Synthetic aperture radar (SAR) imaging technologies are increasingly finding applications in the geosciences and are becoming instrumental in enhancing the fundamental understanding of the physical processes pertaining to the earth and the environment. Of particular importance are studies conducted about the earth surface property characteristics using SAR remote sensing techniques. These studies are relevant for the better understanding of concepts such as soil moisture content, backscattering from crops, nearshore ocean surface currents, and subsurface imaging in hyperarid regions. In this work, impulse response or point spread functions are used as ambiguity functions in the efficient computation of raw data generation operations and efficient filtering techniques are presented for imaging kernel operations. The efficiency in these operations is obtained through the use of Kronecker products algebra as a basis for the mathematical formulation of multidimensional fast Fourier transform algorithms.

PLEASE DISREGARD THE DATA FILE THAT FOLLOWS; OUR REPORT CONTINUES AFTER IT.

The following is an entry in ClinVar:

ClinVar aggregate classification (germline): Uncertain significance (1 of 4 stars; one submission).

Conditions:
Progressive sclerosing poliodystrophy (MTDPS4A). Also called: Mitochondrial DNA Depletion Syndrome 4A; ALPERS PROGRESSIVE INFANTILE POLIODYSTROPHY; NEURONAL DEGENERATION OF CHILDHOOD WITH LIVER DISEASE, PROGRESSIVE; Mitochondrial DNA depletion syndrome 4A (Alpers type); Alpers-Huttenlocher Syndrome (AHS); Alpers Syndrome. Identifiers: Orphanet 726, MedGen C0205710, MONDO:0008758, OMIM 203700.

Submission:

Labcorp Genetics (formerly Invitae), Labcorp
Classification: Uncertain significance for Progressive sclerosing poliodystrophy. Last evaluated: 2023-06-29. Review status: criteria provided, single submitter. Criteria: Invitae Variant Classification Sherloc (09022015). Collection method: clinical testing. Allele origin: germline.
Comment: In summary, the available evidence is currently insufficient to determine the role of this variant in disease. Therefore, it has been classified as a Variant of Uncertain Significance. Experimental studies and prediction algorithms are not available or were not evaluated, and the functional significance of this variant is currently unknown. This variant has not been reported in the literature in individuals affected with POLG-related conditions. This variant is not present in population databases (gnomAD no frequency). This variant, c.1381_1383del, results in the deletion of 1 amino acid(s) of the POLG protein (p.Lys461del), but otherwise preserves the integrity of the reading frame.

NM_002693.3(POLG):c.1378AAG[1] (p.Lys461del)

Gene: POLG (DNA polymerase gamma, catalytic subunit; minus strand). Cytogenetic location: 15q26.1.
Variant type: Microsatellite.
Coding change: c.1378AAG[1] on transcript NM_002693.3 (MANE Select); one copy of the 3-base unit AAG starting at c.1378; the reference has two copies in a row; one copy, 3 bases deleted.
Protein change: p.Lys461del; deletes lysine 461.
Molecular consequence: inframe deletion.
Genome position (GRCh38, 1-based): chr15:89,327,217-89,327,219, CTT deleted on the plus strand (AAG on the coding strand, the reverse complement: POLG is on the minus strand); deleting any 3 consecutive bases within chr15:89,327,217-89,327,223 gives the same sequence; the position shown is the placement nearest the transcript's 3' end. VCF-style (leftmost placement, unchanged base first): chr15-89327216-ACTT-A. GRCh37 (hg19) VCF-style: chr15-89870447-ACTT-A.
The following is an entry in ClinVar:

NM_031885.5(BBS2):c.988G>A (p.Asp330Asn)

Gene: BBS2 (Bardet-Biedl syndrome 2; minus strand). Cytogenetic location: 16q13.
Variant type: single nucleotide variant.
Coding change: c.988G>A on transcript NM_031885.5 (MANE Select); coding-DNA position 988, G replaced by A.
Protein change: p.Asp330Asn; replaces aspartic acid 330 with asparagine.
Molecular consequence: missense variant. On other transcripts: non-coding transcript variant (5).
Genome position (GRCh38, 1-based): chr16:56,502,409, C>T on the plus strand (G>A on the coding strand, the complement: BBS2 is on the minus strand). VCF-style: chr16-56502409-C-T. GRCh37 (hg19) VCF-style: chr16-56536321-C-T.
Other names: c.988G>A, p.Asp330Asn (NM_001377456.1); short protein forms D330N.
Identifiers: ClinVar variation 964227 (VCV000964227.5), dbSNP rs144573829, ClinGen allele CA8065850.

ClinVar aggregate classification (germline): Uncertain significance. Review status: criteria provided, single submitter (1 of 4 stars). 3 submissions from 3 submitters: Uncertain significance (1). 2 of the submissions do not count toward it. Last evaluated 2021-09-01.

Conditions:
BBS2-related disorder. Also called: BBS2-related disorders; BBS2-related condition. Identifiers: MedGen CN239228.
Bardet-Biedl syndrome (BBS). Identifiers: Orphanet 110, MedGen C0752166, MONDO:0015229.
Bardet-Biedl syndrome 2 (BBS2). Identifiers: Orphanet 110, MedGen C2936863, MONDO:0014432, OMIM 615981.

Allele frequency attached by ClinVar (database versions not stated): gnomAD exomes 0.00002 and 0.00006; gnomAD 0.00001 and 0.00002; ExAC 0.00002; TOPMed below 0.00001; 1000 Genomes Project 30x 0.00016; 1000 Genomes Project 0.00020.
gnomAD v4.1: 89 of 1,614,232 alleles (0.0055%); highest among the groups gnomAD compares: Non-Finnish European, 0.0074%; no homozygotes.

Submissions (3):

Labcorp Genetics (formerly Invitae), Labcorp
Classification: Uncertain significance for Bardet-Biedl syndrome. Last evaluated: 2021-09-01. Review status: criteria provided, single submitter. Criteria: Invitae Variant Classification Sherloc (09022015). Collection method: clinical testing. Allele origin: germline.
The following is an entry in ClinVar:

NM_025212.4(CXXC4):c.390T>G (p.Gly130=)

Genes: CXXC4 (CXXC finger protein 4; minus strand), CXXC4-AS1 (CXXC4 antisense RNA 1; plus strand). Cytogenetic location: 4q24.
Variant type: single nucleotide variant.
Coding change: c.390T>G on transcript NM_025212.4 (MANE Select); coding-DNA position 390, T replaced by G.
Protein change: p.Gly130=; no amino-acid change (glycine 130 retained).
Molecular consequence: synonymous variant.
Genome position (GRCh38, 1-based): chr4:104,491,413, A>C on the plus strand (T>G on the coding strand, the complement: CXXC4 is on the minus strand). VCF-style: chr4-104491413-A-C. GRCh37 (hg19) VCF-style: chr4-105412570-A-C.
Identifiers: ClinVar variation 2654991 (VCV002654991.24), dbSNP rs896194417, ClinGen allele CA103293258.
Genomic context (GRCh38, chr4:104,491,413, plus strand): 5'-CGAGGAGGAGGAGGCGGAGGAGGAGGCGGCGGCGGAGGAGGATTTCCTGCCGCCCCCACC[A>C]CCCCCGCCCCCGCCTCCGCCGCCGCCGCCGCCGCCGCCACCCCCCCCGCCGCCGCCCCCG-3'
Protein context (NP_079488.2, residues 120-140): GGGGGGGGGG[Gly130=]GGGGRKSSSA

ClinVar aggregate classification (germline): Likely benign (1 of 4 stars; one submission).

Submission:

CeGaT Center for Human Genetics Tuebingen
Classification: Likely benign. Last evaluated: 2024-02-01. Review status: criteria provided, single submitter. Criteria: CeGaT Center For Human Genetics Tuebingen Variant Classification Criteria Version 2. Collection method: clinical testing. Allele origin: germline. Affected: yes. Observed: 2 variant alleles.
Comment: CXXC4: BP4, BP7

This work deals with the use of artificial neural networks (ANN) for the digital processing of finite discrete time signals. The effort concentrates on the efficient replacement of fast Fourier transform (FFT) algorithms with ANN algorithms in certain engineering and scientific applications. The FFT algorithms are efficient methods of computing the discrete Fourier transform (DFT). The ubiquitous DFT is utilized in almost every digital signal processing application where harmonic analysis information is needed. Applications abound in areas such as audio acoustics, geophysics, biomedicine, telecommunications, astrophysics, etc. To identify more efficient methods to obtain a desired spectral information will result in a reduction in the computational effort required to implement these applications.